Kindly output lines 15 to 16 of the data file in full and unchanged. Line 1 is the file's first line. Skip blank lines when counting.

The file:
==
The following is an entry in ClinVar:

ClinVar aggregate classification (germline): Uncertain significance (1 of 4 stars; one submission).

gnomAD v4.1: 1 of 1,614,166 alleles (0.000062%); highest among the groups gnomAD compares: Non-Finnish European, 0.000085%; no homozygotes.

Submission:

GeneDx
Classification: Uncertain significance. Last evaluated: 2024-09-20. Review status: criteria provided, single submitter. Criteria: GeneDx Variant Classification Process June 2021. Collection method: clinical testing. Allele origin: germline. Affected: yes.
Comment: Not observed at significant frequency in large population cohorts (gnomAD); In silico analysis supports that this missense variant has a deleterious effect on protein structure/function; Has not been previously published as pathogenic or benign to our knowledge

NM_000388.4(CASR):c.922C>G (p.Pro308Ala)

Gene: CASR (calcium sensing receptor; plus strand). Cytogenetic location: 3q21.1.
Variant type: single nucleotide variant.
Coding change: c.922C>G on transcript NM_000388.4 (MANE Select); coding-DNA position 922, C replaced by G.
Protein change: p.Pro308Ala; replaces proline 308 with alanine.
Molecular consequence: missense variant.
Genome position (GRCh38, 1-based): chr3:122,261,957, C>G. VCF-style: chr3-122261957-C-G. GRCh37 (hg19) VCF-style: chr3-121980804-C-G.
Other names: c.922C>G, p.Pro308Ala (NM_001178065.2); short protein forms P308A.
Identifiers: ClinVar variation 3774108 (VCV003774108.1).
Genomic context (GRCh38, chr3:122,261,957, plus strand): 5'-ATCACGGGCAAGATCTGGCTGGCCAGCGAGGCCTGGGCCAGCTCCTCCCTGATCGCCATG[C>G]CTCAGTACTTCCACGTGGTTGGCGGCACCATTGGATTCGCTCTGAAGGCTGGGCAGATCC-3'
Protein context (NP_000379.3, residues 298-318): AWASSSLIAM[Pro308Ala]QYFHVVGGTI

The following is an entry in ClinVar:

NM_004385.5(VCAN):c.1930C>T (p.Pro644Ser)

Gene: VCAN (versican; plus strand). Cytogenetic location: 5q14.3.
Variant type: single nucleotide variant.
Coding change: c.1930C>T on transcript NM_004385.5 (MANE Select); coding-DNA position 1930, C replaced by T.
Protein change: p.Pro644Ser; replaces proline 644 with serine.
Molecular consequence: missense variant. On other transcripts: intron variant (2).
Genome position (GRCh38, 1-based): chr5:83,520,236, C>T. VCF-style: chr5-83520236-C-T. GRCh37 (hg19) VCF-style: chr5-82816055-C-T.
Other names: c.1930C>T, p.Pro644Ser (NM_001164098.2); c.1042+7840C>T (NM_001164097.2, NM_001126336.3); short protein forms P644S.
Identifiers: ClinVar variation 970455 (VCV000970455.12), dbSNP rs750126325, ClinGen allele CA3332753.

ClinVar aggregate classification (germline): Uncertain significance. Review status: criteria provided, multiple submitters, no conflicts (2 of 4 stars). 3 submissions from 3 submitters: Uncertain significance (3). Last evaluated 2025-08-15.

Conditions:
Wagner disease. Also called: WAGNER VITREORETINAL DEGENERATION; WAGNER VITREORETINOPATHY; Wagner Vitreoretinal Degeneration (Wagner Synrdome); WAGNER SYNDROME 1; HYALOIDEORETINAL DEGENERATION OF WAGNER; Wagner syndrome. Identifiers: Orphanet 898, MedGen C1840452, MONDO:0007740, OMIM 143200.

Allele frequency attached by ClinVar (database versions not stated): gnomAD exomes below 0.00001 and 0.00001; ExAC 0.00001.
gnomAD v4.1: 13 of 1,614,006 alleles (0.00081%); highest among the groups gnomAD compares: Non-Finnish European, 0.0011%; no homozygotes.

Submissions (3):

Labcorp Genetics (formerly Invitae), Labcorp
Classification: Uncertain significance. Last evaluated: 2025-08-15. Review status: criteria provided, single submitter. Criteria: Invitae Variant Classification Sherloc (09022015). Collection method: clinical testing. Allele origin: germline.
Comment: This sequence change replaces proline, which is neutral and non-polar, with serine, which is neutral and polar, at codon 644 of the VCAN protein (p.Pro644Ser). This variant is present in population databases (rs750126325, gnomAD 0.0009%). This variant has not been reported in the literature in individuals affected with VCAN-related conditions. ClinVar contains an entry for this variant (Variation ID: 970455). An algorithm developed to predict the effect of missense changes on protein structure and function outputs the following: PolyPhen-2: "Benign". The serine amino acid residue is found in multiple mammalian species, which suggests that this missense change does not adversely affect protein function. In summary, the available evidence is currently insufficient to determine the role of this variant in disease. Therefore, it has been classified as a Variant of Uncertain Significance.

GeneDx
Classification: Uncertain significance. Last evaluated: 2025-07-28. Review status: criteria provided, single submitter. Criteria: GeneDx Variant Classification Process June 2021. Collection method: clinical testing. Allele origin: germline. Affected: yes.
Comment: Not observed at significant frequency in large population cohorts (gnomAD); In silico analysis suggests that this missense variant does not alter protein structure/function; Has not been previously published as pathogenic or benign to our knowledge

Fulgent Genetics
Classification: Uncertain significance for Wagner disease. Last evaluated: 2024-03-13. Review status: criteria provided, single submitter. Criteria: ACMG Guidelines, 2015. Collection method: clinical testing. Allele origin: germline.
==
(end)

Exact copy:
Other names: c.922C>G, p.Pro308Ala (NM_001178065.2); short protein forms P308A.
Identifiers: ClinVar variation 3774108 (VCV003774108.1).